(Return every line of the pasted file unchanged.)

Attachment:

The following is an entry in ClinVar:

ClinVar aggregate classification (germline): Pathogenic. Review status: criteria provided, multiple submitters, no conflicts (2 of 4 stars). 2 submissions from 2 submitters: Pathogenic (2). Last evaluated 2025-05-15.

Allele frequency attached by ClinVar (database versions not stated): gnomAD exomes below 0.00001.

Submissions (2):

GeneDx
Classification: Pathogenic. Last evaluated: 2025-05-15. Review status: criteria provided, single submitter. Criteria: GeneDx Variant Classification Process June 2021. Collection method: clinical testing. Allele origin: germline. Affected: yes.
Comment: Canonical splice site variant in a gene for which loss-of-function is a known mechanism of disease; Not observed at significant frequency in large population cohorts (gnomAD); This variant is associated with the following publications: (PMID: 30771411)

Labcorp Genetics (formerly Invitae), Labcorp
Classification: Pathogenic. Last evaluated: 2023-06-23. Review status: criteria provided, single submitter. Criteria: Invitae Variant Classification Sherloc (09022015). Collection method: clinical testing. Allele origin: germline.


The following is an entry in ClinVar:

ClinVar aggregate classification (germline): Pathogenic. Review status: criteria provided, multiple submitters, no conflicts (2 of 4 stars). 2 submissions from 2 submitters: Pathogenic (2). Last evaluated 2025-05-15.

Allele frequency attached by ClinVar (database versions not stated): gnomAD exomes below 0.00001.

Submissions (2):

GeneDx
Classification: Pathogenic. Last evaluated: 2025-05-15. Review status: criteria provided, single submitter. Criteria: GeneDx Variant Classification Process June 2021. Collection method: clinical testing. Allele origin: germline. Affected: yes.
Comment: Canonical splice site variant in a gene for which loss-of-function is a known mechanism of disease; Not observed at significant frequency in large population cohorts (gnomAD); This variant is associated with the following publications: (PMID: 30771411)

Labcorp Genetics (formerly Invitae), Labcorp
Classification: Pathogenic. Last evaluated: 2023-06-23. Review status: criteria provided, single submitter. Criteria: Invitae Variant Classification Sherloc (09022015). Collection method: clinical testing. Allele origin: germline.